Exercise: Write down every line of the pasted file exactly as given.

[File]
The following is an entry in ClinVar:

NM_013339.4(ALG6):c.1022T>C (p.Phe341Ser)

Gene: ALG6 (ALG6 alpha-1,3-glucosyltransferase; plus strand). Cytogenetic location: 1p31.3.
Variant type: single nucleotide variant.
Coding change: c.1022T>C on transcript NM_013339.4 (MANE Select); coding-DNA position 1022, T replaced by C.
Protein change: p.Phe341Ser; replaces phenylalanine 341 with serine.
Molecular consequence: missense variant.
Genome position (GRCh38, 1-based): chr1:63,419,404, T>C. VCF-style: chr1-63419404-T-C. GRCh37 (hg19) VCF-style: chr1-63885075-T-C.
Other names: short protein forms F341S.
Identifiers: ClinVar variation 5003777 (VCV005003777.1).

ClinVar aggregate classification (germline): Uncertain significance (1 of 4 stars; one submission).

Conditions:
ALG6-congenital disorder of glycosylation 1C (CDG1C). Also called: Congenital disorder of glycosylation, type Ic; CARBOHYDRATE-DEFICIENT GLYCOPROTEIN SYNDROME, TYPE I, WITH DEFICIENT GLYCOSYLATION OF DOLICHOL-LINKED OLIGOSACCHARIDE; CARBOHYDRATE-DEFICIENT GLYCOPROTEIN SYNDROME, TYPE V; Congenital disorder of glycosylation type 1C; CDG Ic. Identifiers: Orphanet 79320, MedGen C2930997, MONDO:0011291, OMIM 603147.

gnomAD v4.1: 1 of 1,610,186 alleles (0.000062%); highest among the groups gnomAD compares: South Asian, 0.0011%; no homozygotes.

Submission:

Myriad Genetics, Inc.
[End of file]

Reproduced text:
The following is an entry in ClinVar:

NM_013339.4(ALG6):c.1022T>C (p.Phe341Ser)

Gene: ALG6 (ALG6 alpha-1,3-glucosyltransferase; plus strand). Cytogenetic location: 1p31.3.
Variant type: single nucleotide variant.
Coding change: c.1022T>C on transcript NM_013339.4 (MANE Select); coding-DNA position 1022, T replaced by C.
Protein change: p.Phe341Ser; replaces phenylalanine 341 with serine.
Molecular consequence: missense variant.
Genome position (GRCh38, 1-based): chr1:63,419,404, T>C. VCF-style: chr1-63419404-T-C. GRCh37 (hg19) VCF-style: chr1-63885075-T-C.
Other names: short protein forms F341S.
Identifiers: ClinVar variation 5003777 (VCV005003777.1).

ClinVar aggregate classification (germline): Uncertain significance (1 of 4 stars; one submission).

Conditions:
ALG6-congenital disorder of glycosylation 1C (CDG1C). Also called: Congenital disorder of glycosylation, type Ic; CARBOHYDRATE-DEFICIENT GLYCOPROTEIN SYNDROME, TYPE I, WITH DEFICIENT GLYCOSYLATION OF DOLICHOL-LINKED OLIGOSACCHARIDE; CARBOHYDRATE-DEFICIENT GLYCOPROTEIN SYNDROME, TYPE V; Congenital disorder of glycosylation type 1C; CDG Ic. Identifiers: Orphanet 79320, MedGen C2930997, MONDO:0011291, OMIM 603147.

gnomAD v4.1: 1 of 1,610,186 alleles (0.000062%); highest among the groups gnomAD compares: South Asian, 0.0011%; no homozygotes.

Submission:

Myriad Genetics, Inc.